How can the nation begin to shift direction toward that contested path to economic democracy? It may already be happening. Occupy Wall Street hardly represents the kind of force many progressives imagined would arise to promote significant economic and social reform, but it is building a social movement that prizes radical democracy and radical hospitality and measures a distinct blend of nonviolence and outrage. It is committed to an egalitarian, autonomous, leaderless process governed by consensus. It has nurtured a powerful sense of community, building a global protest community that is transformative in the lives of those who are joining it.
The Occupy movement is no left-wing counterpart of the Tea Party. The Tea Party, from its beginning, identified with the Republican Party and tried to take it over. To a significant extent it has done so. The Occupy movement has no similar relationship to the Democratic Party. To many occupiers, President Obama is a bigger obstacle than a President Romney or a President Gingrich would be, because loyalty to Mr. Obama restrains many progressives from breaking with the system.
The movement has been clear about what it is against. The O.W.S. New York City General Assembly declared that it is against allowing corporate economic power to run the government. It is against predatory banking and foreclosures, the bailing out of megabanks, the perpetuation of inequality and discrimination based on race, sex, age, gender identity or sexual orientation or age. It is against monopoly farming and the poisoning of the food supply, the abuse of animals, unsafe working conditions, the outsourcing of labor, the legal status of corporations as persons, lack of health coverage, the erosion of privacy and the abuse of military and police power.
Can the movement figure out what it is for?
Becoming a force for economic democracy seems a sensible direction to take. Here are some positive positions worth consideration:
1. Support the creation of public banks. The nation spent trillions of taxpayer dollars bailing out banks and eating the toxic debt of the insurance conglomerate American International Group and “too big to fail banks,” like Citigroup. It ought now to establish public banks at the state and federal levels that could finance startups in green technology and provide financing for worker cooperatives that traditional banks spurn.
2. Support real bank reform. In 1999 the Gramm-Leach-Bliley Act repealed the Glass-Steagall Act of 1933, tearing down the New Deal wall between commercial and investment banking and opening the door to the megabank empires of the Bush years. Today seven banks control 66 percent of the nation’s assets. The government, by paying off the very people who created the mortgage meltdown, has made these banks more powerful than ever. The big banks are already back to gambling in the credit swaps market. They fought every reform in the Dodd-Frank financial reform bill and spend $50 million each quarter to obliterate the minimal reforms that did pass, like the bill’s watered down and overly complex Volcker Rule, named for the former Federal Reserve chairman Paul Volcker. The measure was intended to prevent banks from making risky trades for their own profit in securities, derivatives and other financial products, but industry groups have campaigned for broad exemptions and now the rule’s regulatory impact is unclear. A social counterforce could push back to protect common sense reforms.
3. Support alternative production models. Can we imagine and invest in real-world alternatives in the nation’s diminished manufacturing sector that move beyond the traditional dualism of worker and capitalist? People work harder and more efficiently when they have a stake in a company. In Spain, the Mondragon network of worker-owned manufacturing cooperatives is spectacularly successful; in the United States there are already 14,000 firms with worker-ownership plans, and approximately 1,000 companies are fully worker-controlled.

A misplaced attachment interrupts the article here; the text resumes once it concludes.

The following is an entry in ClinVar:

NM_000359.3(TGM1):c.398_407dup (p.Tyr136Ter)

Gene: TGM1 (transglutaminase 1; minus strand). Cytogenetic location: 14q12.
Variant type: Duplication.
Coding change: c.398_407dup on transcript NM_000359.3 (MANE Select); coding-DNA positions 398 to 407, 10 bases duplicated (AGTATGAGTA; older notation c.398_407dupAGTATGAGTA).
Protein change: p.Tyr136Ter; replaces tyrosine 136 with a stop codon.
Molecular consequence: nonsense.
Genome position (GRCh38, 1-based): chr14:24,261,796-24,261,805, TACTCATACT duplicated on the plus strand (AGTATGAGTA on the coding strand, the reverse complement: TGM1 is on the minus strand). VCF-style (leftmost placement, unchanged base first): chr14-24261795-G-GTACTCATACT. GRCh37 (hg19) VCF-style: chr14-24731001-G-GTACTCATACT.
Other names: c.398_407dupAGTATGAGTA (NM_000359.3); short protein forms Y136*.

The nation’s political leaders in this time of grave crisis may opt for muddling through another lost decade. They may savage public sector unions and slash Medicaid and Medicare, hoping that austerity and limited social and political expression for workers will somehow restore national vitality. An alternative approach would be to renew the country by investing significantly in a clean energy economy and rebuilding our crumbling infrastructure. Labor, equipment and capital costs will never be lower. A bet on human capital and the nation’s future, rather than retrenchments aimed at restoring its past, could offer a payoff well in excess of its economic impact.
Most of our traditions in social theory and Christian social ethics have operated with unitary ideas of capitalism and socialism, as though each were only one definitive, mutually exclusive whole. Economic democracy must be built from the ground up, piece by piece, breaking from the universalizing logic of state socialism, taking seriously the idea that there are different kinds of capitalism. Economic democracy is about building up institutions that do not belong wholly to the capitalist market or to the state. Economic democracy extends the values and rights of democracy into the economic sphere, encouraging the development of environmentally sustainable economies.
Economic democracy features mixed forms of worker, community and mutual fund or public bank enterprises. It begins by expanding the sector of producer and consumer cooperatives, community land trusts and community finance corporations. Factors of production do not trump everything, but those who control the terms, amounts and direction of credit play a huge role in determining the kind of society everybody lives in.
The Occupy movement will soon have to raise its voice on important policy decisions like these. All Americans would benefit if the movement were to become a voice for economic democracy. But whatever course it sets, Occupy Wall Street represents a large-scale social force that can make a difference. In one month it spread from lower Manhattan to more than 900 cities and four continents. Coalitions are forming that were not possible six months ago. There is opportunity here for religious communities to play a significant role as well.
Wall Street is by far the most commanding force in the nation’s economic and political life. It requires a certain stubbornness and moral passion for any movement to set itself against something that powerful. Can these stubborn occupiers move from seizing public sites to seizing this moment in history to begin building a better social order?
Gary Dorrien answers questions on the Occupy movement.